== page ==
The Strategy Away Day is the traditional board forum for strategy development, but with this unavailable (and of questionable value anyway) there are serious questions to be answered about how boards should “do” strategy.
How do boards move from strategy as an annual showcase event, with a rubber stamp and periodic progress reports, to a more adaptive and fluid model better suited to today’s environment — with the board injecting genuine value and taking greater accountability for delivery?
How should we seize the moment to re-think the relationship between the board and strategy — at a time when strategy has never been more critical in creating a map back to prosperity?
Social movements are now moving faster than business, none more so than Black Lives Matter. Progress, where it exists, has been too slow, and few workplaces are leading the way. Do radical movements demand radical responses? In this session we aim to explore the following issues:
Boards are facing an unenviable task. At the same time as they are calibrating their recovery plan to deal with one of the most significant crises we’ve faced, they are also expected to respond meaningfully to some of the biggest social changes we’ve seen in our lifetimes. COVID-19 and George Floyd’s murder have exposed some enormous cracks in Western society that the state cannot fix these alone, and business needs to move beyond tinkering and virtue signalling.
How can a chair build the agenda that helps get the organisation back to financial stability whilst ensuring it becomes a better citizen? How can a NED ask the questions that create the drive for an organisation to make the difference? How does governance become a powerful force for performance and purpose?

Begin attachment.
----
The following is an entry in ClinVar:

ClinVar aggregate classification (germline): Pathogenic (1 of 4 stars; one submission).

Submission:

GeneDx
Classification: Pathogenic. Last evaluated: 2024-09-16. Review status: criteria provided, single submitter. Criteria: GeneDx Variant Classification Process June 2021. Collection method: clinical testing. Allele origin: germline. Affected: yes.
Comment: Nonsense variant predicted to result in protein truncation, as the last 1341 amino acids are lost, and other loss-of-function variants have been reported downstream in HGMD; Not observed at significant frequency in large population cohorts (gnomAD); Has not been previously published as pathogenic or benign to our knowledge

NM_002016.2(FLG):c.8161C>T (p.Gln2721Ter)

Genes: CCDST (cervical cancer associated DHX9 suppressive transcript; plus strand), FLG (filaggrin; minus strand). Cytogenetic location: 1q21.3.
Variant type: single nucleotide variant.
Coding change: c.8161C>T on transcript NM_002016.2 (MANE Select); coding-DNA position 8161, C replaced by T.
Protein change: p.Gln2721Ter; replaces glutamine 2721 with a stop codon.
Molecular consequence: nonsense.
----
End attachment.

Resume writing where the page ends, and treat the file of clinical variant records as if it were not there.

Great boards and executive committees afford time to what truly matters. To do so, they must be able to confidently answer:
If you’d like to answer the above questions, this workshop is for you. As with all workshops, you’ll be asked to contribute. Therefore a pre-requisite is your experience as a board member, CXO, or senior governance professional in shaping the board or ExCo conversation (e.g. through agenda planning, or understanding the organisation’s priorities and stakeholder concerns).
Newly introduced in the 17th century, London’s coffeehouses were the meeting places where an eclectic group would debate the big ideas, giving life to the stock markets and insurance industry, and spawning the forces that drove global trade.
Like The First, the UK’s only Think Tank for Chairs, Board Intelligence is located next to the site of London’s earliest coffeehouse, The Turk’s Head, and we aim to capture some of that enterprising spirit for the Board Intelligence Coffeehouse.
How it works: